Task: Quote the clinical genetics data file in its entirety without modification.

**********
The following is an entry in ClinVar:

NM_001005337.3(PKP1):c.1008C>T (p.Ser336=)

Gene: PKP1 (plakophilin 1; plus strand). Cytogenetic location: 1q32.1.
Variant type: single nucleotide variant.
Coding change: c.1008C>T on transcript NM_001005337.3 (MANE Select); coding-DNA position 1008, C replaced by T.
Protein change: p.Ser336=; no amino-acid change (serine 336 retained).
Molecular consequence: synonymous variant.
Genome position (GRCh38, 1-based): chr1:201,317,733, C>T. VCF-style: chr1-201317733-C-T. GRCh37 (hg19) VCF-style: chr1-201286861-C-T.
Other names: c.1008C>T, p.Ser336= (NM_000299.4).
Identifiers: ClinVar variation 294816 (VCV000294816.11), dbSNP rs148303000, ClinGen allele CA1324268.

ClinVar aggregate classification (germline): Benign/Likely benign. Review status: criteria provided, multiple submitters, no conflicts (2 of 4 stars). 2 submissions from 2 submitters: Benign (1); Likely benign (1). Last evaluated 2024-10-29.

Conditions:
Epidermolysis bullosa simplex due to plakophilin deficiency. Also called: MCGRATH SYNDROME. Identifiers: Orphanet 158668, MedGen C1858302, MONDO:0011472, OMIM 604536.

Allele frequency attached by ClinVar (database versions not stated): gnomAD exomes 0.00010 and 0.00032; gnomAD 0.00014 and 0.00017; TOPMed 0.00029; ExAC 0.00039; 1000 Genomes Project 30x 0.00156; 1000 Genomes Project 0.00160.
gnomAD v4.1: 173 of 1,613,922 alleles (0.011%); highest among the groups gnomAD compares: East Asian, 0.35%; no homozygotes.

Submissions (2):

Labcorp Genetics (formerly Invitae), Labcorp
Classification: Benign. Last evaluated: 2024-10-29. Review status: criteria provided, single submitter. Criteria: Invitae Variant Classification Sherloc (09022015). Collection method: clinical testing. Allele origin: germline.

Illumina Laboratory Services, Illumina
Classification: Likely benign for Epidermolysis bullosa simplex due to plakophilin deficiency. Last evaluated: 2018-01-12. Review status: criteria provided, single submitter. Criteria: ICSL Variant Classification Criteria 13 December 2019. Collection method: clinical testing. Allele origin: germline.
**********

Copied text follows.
The following is an entry in ClinVar:

NM_001005337.3(PKP1):c.1008C>T (p.Ser336=)

Gene: PKP1 (plakophilin 1; plus strand). Cytogenetic location: 1q32.1.
Variant type: single nucleotide variant.
Coding change: c.1008C>T on transcript NM_001005337.3 (MANE Select); coding-DNA position 1008, C replaced by T.
Protein change: p.Ser336=; no amino-acid change (serine 336 retained).
Molecular consequence: synonymous variant.
Genome position (GRCh38, 1-based): chr1:201,317,733, C>T. VCF-style: chr1-201317733-C-T. GRCh37 (hg19) VCF-style: chr1-201286861-C-T.
Other names: c.1008C>T, p.Ser336= (NM_000299.4).
Identifiers: ClinVar variation 294816 (VCV000294816.11), dbSNP rs148303000, ClinGen allele CA1324268.

ClinVar aggregate classification (germline): Benign/Likely benign. Review status: criteria provided, multiple submitters, no conflicts (2 of 4 stars). 2 submissions from 2 submitters: Benign (1); Likely benign (1). Last evaluated 2024-10-29.

Conditions:
Epidermolysis bullosa simplex due to plakophilin deficiency. Also called: MCGRATH SYNDROME. Identifiers: Orphanet 158668, MedGen C1858302, MONDO:0011472, OMIM 604536.

Allele frequency attached by ClinVar (database versions not stated): gnomAD exomes 0.00010 and 0.00032; gnomAD 0.00014 and 0.00017; TOPMed 0.00029; ExAC 0.00039; 1000 Genomes Project 30x 0.00156; 1000 Genomes Project 0.00160.
gnomAD v4.1: 173 of 1,613,922 alleles (0.011%); highest among the groups gnomAD compares: East Asian, 0.35%; no homozygotes.

Submissions (2):

Labcorp Genetics (formerly Invitae), Labcorp
Classification: Benign. Last evaluated: 2024-10-29. Review status: criteria provided, single submitter. Criteria: Invitae Variant Classification Sherloc (09022015). Collection method: clinical testing. Allele origin: germline.

Illumina Laboratory Services, Illumina
Classification: Likely benign for Epidermolysis bullosa simplex due to plakophilin deficiency. Last evaluated: 2018-01-12. Review status: criteria provided, single submitter. Criteria: ICSL Variant Classification Criteria 13 December 2019. Collection method: clinical testing. Allele origin: germline.